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Moderates and liberals October 21, 2016

Posted by WorldbyStorm in Uncategorized.
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Michael McDowell is, not unlike many of us, puzzled by how Trump managed to get ‘so close to assuming the presidency of the most powerful nation on Earth’. I’ve got to say, I don’t think he can win, but I won’t rule out the possibility that he might. So perhaps best to wait a while and see what happens.

Still, McDowell is spot on in the next part:

The blame of this complete betrayal of the democratic system must lie fairly nd squarely with the Republican Party. They nominated him. Most of them endorsed him. many of their congresspeople and senators are now scurrying rat-like to and fro on the ropes between two sinking ships – the rotten hull of the USS Trump and the water soaked decks of their own fragile candidates.

McDowell doesn’t hold back, either:

Earlier this year, and before Trump was selected, and in the context of warning against complacency that Trump would be easily defeated, I wrote here: ‘If the GOP has allowed it self to become the political cat’s paw of a coalition of birthers, racists, homophobes, creationists calling themselves evangelists, plutocrats who regard state-funded healthcare as s threat to their savings, pacifists in the war on poverty and butters who want to water board and bomb their way to international respect we should worry not just for the US but for ourselves.

And he blames all this on a Republican party which ‘failed to deal with the Tea Party, which hijacked the Republican Party and drove it to the extremes… and they were let do so by moderate Republicans, who became ashamed to describe themselves as ‘moderate’. Moderate became the ‘M word’ just as libel earlier became the ‘L word’, immoderate and illiberal became by necessary logic, badges of praise. Then there is Fox News. The damage Fox is doing to American democracy is very clear and obvious now.

He relates how those like ‘resident right-winger’ Glenn Beck ‘peddled his hateful bile’. Ironically, as was put to me, Beck is one of those steamrollered by Trump et al. McDowell is scathing about gun laws, creationism and makes a good point that all the rhetoric about Hillary having ‘hate in her heart’ and ‘Obama is divisive’ is just so much hot air.

Of course, some of that rhetoric, and particularly that around Fox, was performative. Not exactly insincere – at least not in all cases, but overheated and exaggerated for effect. But surely social media is another part of this too. I mention Ken Bone elsewhere. That is a prime example of how uncontrolled social media is, in the sense that it surges where it will.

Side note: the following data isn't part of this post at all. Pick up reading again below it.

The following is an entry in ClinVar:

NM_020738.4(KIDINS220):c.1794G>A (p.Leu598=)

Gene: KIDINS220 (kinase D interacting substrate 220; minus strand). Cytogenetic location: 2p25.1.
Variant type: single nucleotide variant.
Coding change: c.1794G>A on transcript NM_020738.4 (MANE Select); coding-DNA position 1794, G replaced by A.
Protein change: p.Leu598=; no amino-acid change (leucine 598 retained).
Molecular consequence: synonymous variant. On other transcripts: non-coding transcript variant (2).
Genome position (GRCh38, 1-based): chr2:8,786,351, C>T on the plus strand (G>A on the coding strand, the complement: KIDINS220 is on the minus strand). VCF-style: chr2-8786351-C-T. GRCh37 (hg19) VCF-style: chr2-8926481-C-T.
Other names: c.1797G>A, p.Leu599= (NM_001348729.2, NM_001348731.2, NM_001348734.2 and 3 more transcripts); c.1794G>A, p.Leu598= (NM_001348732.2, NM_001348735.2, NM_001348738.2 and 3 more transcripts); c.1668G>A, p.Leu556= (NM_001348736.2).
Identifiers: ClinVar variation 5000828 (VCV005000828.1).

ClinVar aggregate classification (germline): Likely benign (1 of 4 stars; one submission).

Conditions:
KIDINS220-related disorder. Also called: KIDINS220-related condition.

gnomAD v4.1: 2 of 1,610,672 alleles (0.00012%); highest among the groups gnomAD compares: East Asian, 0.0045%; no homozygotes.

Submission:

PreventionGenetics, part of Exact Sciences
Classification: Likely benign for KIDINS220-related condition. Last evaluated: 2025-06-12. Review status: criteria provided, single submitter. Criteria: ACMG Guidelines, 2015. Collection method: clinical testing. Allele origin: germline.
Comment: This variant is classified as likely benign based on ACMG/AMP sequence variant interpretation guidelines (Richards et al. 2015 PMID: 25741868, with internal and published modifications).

In a way what is also interesting is how McDowell’s politics, which most of us would position firmly right of centre is in his own perception quite distinct from all this. Whether he is entirely immune to these dynamics is another matter. I recall his railing against equality, to taken an example at random, and wonder if the distance is quite as great as he proposes. And yet, and yet, he thinks it is.

We often reflect on the cleavages between and within the left(s) but the same is true on the right, just there’s a tendency to, I think mostly, rally to the banner. Power tends to see the right consolidate rather than otherwise. And that explains one part of the puzzle. But whatever about it appearing monolithic there remain divisions within.

Comments»

1. CL - October 21, 2016

Trump is as American as apple pie.

He has many predecessors.

Anti-Chinese racism in the late 19th century .The Ku Klux Klan.Fr. Coughlin. Charles Lindbergh and the American First Committee. George Wallace,Pat Robertson. Pat Buchanan…

“Although Trump’s rise has demonstrated the enduring appeal of the racial-nationalist strain of American populism, his campaign is missing one crucial element….
Since the 1960s, the United States has become an ever more multicultural nation. No one who seriously hopes to become president can afford to talk about “the people” in ways that clearly exclude anyone who isn’t white and Christian.”
https://www.foreignaffairs.com/articles/united-states/2016-10-06/trump-and-american-populism

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sonofstan - October 21, 2016

Add the explicitly anti-Irish Know -Nothings to that list

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2. RosencrantzisDead - October 21, 2016

This is very rich of Michael McDowell considering he was the figurehead of the 2004 Citizenship referendum. That referendum was, I recall, embroiled in racism and xenophobia.

This is a trend in the Irish political class, though. Abroad, they view themselves as liberals, decying racism and populism; at home, they enact the same malign policies but regard common sense and effective government.

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CL - October 21, 2016

Nothing new in the long-distance liberal concern of the Irish bourgeoisie.

Frederick Douglass in Cork:

– He describes to Garrison the streets teeming with wretched beggars and homeless, starving children whose pleas “were such as to make me ‘blush and hang my head to think myself a man’. I speak truly when I say I dreaded to go out of the house.”…
It was a sensitivity that, as his biographer William McFeeley notes, was probably not shared by many of his liberal hosts who were quick to deplore the treatment of Africans in America but could not see their fellow countrymen begging on their doorsteps-
http://www.irishtimes.com/news/the-escaped-slave-and-the-irish-emancipator-1.580149

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